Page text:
Updated June 9, 2023
Introduction to Agile Planning
Agile planning can be defined as a methodology that measures work speed through independent work teams termed ‘Sprints’ or ‘Iterations.’ Sprints are work tasks allocated to the teams lasting for a duration of 2-4 weeks. The role of Agile planning is to define and assign respective tasks to many such multiple sprints. It thus facilitates the learning process and helps the teams to determine attainable goals. Agile and planning are like antonyms! Can planning and agile go together? It is often said that agile teams don’t really plan. However, as many organizations have embraced agile practices, one of the key determiners of successful agile implementation is its approach towards ‘planning.’
What are the Attributes of ‘Agile Planning’?
Given below are the attributes of agile planning:
- Typically, an Agile Plan Includes ‘Releases’ and ‘Sprints’: When a new product is launched or if a running product is upgraded, it is termed a ‘Release’ in Agile planning. Such defined releases are segregated into multiple sprints. Each sprint team receives an allocation of pre-listed tasks that they must complete within a duration of 2-4 weeks. These listed tasks are titled User Stories.
- ‘User Stories’ – Blueprint for Planning: In Agile, User Stories are the needs enlisted by the users. The sprint team identifies strategies for meeting these specific requirements in the best possible ways.
- Agile Planning is Repetitive and Progressive: The concept of Agile planning is repetitive. The sprint teams repeat the processes, which enables them to forecast how many user stories can be completed in a particular duration. It also anticipates any problems or issues that could cause hurdles to a project’s success.
- Estimation is Exclusive of the Management: Fundamentally, it is based on team participation. Unlike traditional project management, the management does not assign tasks. The sprint team itself defines the user stories.
Understanding the ‘Agile Onion’
Unlike traditional project planning, Agile plans frequently and do not rely on comprehensive planning. There are six stages to Agile planning.
The Agile Onion, basically, denotes the six levels in planning:
- Strategy Planning Stage: The organization designs and develops the route map to attain the desired goals or objectives. It involves planning and executing strategies to achieve the targeted results within around 3 to 5 years.
- Portfolio Planning Stage: This stage involves developing a set of products that align with the organization’s strategic objectives.
- Product Planning Stage: At this stage, the product owner plans for the number of releases of a specific product. This product planning stage is in alignment with the portfolio stage.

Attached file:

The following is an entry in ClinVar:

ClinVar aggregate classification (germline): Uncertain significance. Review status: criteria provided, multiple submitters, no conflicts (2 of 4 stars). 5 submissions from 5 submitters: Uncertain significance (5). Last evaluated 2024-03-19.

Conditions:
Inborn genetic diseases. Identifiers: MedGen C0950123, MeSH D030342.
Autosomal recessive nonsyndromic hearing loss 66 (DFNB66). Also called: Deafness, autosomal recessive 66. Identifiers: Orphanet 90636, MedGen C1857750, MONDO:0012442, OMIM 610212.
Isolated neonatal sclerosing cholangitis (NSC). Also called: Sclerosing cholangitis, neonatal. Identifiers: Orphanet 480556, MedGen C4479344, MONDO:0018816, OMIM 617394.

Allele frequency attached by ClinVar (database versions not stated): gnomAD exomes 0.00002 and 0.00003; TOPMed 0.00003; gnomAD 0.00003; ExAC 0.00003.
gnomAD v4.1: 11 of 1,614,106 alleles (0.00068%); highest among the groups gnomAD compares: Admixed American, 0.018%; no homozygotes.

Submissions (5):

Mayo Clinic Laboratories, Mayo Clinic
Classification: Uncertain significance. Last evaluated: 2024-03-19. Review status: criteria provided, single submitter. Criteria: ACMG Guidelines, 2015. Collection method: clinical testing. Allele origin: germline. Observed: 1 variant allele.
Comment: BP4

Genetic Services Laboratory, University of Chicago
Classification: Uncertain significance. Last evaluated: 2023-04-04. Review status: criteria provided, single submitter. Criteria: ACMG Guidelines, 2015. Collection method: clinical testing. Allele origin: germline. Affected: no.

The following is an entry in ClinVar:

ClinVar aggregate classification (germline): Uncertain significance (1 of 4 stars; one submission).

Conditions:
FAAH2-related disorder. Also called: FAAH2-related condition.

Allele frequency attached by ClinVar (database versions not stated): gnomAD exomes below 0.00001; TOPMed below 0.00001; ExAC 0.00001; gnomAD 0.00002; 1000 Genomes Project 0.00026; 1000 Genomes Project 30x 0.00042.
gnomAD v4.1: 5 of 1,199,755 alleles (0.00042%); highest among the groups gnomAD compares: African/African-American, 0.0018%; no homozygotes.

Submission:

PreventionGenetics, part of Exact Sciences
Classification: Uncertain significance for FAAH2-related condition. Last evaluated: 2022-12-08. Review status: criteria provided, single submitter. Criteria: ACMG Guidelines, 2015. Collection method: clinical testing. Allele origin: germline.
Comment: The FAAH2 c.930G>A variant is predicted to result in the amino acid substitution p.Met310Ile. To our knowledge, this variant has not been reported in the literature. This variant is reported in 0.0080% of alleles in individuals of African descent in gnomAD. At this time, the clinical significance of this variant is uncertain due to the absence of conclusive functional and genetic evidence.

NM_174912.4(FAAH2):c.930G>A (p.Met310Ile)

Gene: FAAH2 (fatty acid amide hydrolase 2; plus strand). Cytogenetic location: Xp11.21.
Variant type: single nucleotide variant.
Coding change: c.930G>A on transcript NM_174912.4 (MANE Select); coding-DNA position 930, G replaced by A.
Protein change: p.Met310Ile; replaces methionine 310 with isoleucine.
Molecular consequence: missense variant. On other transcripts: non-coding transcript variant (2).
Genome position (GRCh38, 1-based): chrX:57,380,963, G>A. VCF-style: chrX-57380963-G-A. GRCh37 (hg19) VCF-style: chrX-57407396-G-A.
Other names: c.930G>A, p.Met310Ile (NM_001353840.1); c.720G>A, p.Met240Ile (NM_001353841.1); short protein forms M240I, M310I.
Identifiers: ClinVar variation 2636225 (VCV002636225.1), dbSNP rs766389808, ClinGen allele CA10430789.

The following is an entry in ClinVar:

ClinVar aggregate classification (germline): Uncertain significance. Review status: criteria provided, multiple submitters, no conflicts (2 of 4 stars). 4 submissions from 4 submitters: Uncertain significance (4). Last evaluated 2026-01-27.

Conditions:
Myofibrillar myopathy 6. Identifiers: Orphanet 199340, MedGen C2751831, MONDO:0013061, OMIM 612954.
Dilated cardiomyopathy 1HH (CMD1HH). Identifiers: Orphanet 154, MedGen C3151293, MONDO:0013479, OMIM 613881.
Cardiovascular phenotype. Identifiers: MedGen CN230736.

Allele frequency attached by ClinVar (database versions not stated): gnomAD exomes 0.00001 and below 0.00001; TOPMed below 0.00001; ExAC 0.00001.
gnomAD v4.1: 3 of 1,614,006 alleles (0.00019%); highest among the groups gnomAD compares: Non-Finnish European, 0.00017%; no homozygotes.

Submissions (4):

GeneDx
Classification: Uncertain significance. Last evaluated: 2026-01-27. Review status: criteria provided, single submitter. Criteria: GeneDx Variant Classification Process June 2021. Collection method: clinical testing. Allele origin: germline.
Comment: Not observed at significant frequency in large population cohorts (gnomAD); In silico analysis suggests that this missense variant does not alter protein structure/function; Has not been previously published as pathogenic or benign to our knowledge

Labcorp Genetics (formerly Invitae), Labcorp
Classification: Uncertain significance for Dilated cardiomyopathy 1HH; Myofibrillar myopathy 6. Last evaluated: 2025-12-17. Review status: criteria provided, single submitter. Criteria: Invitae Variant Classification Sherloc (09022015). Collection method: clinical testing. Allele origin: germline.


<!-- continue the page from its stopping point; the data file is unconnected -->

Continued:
- Release Planning Stage: At this planning stage, the scrum teams work collaboratively on the decided scope of a product or the release date. Thus, it plans for the forthcoming product release and is in the thread of the product plan.
- Iteration Planning Stage: At this level, the teams are assigned different tasks to execute from the release plan and are termed ‘Sprint Planning.’ Thus, it is in conjunction with the release stage of planning.
- Daily Planning Stage: As the name implies, teams make decisions regarding the day-to-day tasks to be executed at this stage. Again, this stage aligns with the Iteration stage and enables the team to evaluate how closely they are to their targets and enables them to modify the plans if necessary.
Thus, the Agile Planning Onion is an effective way to summarize the different stages in planning and how each step is in conjunction with the other. It provides a broader view of the reasons behind specific decisions.
The following are types of Agile planning:
- Theme: It is a targeted goal that aims to bring organizational change.
- User Stories: These are the needs or requisites defined by the product users.
- Backlog: This is a set of user stories and inoperable requisites that could be executed soon.
- Backlog Refinement: As the name suggests, it is about upgrading user stories and eliminating irrelevant ones.
- Epics: Epics are a collection of multiple user stories. To implement these user stories, teams design Epics utilizing product structure, designs, and route maps. Epics are a subset of Themes.
- Sprint Planning: Sprints are tasks assigned to multiple teams for a certain duration. It consists of ‘Sprint goal’ and ‘sprint backlog.’ The Sprint goal consists of a goal statement the sprint teams aim to attain. The sprint backlog consists of a set of user stories and actionable requirements that the sprint teams will execute. At this stage, organizations identify the relevant set of work that aligns with their current objectives and resources.
- Release Planning: This includes planning for multiple sprints. During release planning, companies typically develop around 3-12 iterations. It is also a basis for tracking the progress of the project.
The key notion of planning is prioritizing essential tasks and adapting to change. It is all about teamwork and collaboration. Unlike waterfall project planning, agile teams are responsible for choosing features from the backlog and directing the project toward the targeted goal. In Agile, the team owns the plan and is solely responsible for meeting plan deadlines. Companies in the software sector predominantly apply Agile, which allows for progressive upgrades. However, it may not apply to the manufacturing sector, which requires huge planning instead of upgrades here and there.
This has been a guide to Agile Planning. Here we discussed the concept, attributes, understanding, and types of planning in Agile. You can also go through our other Suggested Articles to learn more –